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The Cooperative Solution: How the United States can tame recessions, reduce inequality, and protect the environment Paperback – July 26, 2012
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"Enlightenment Now: The Case for Reason, Science, Humanism, and Progress"
Is the world really falling apart? Is the ideal of progress obsolete? Cognitive scientist and public intellectual Steven Pinker urges us to step back from the gory headlines and prophecies of doom, and instead, follow the data: In seventy-five jaw-dropping graphs, Pinker shows that life, health, prosperity, safety, peace, knowledge, and happiness are on the rise. Learn more
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About the Author
E.G. Nadeau has a Ph.D. in sociology from the University of Wisconsin-Madison. He has been researching, developing, teaching, and writing about cooperatives for 40 years. Among other publications, Nadeau co-authored Cooperation Works! with David Thompson. In addition to his domestic and international co-op consulting work, Nadeau is on the faculty of the Master in Management–Cooperatives and Credit Unions program at St. Mary’s University in Halifax, N.S. He lives in Madison, Wisconsin.
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The Cooperative Solution: How the United States can tame recessions, reduce inequality, and protect the environment
Midwest Independent Research, educational websites. Cooperatives, mwir-coops.blogspot.
2012 was the International Year of the Cooperative. E.G. lists the seven principles of what a cooperative is, including voluntary and open membership, democratic member control, member economic participation, autonomy and independence, education, training and information, cooperation among cooperatives and concerns for the community. They have come a long way since my great-grandfather, Silas Locke Allen, helped organize a little farmer’s cooperative in southern Minnesota that has now set the standard in butter production. Of course, because it was a cooperative, I was born with zero Land O Lakes stock. Had I been, I would have expanded the cooperative to include the factory workers, local construction companies, gardeners, county road builders and local schools across the Midwest and probably part ownership in John Deere. More about that later.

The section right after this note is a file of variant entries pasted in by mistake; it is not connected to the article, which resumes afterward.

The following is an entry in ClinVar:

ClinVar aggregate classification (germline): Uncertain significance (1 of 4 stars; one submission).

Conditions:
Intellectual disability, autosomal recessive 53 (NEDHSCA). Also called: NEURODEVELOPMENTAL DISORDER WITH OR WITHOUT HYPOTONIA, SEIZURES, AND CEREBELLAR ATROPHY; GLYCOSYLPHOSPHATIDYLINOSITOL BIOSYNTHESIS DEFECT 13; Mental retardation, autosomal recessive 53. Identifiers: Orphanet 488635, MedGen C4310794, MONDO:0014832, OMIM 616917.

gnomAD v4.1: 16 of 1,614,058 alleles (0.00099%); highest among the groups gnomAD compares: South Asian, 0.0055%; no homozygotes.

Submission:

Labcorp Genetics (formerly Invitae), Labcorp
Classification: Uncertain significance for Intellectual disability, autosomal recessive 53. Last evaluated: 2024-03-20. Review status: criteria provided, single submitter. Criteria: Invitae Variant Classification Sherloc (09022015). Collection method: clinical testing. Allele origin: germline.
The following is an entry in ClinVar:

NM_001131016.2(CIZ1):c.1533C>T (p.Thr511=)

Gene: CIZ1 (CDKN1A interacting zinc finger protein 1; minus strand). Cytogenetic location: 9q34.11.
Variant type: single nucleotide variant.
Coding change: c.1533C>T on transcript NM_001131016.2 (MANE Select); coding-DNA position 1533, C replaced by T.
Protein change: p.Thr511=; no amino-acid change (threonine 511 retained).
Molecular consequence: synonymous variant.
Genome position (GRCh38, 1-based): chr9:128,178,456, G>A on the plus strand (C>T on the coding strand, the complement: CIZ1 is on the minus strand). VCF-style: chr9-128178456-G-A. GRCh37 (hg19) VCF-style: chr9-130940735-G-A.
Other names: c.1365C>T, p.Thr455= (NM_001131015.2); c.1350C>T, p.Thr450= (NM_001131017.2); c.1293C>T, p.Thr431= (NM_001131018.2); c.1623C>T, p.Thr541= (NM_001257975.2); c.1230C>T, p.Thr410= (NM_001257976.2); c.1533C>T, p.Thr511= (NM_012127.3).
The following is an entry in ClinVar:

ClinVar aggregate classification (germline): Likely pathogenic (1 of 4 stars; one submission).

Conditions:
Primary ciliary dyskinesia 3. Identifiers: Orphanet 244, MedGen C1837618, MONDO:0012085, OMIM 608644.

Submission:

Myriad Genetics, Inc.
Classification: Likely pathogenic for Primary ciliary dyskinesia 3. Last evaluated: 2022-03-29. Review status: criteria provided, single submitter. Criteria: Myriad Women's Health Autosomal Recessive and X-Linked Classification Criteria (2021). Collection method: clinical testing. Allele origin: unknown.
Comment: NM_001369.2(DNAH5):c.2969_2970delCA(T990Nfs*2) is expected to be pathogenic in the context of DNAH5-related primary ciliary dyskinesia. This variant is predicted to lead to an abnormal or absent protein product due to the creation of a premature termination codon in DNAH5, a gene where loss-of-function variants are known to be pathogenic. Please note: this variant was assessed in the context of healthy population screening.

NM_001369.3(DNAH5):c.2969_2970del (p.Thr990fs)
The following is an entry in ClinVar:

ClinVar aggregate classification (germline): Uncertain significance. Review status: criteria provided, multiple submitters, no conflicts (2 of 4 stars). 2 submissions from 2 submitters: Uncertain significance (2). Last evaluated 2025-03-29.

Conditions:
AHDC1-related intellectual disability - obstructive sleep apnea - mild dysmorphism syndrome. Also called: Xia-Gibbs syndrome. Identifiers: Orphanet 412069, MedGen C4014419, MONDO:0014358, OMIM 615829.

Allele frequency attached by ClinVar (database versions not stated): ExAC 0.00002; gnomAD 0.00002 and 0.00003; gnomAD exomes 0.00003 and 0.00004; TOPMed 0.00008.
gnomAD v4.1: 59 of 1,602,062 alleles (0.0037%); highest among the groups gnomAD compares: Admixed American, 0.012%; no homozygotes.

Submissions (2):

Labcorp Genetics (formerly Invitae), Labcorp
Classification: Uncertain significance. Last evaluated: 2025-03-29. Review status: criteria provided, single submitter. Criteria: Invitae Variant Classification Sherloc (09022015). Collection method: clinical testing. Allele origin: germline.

E.G. highlights the problems of concentrated economic power in the U.S. It is incompatible with political and economic decision-making. We have had 237 years on an economic roller-coaster, largely because of capitalism and its boom-bust cycles. This gave us the Occupy Wall Street Movement (which commented on financial wealth issues well after it left the park, producing detained comments on Dodd-Frank reforms). Capitalist with political power give us cornered markets, insider trading, collusion, monopolies and oligopolies, misrepresenting the value of an investment or purchase, high-margin investing, unrealistic expectations and fraud. Five years after this book went to print, little has been done to bring individuals to justice who engaged in these activities most recently, save some obvious bad actors. Cooperatives don’t engage in such nonsense on a regular basis. Is big business a better innovator? E.G. sites examples where big firms held back innovations to avoid market disruption, and by disruption we mean their ability to control it.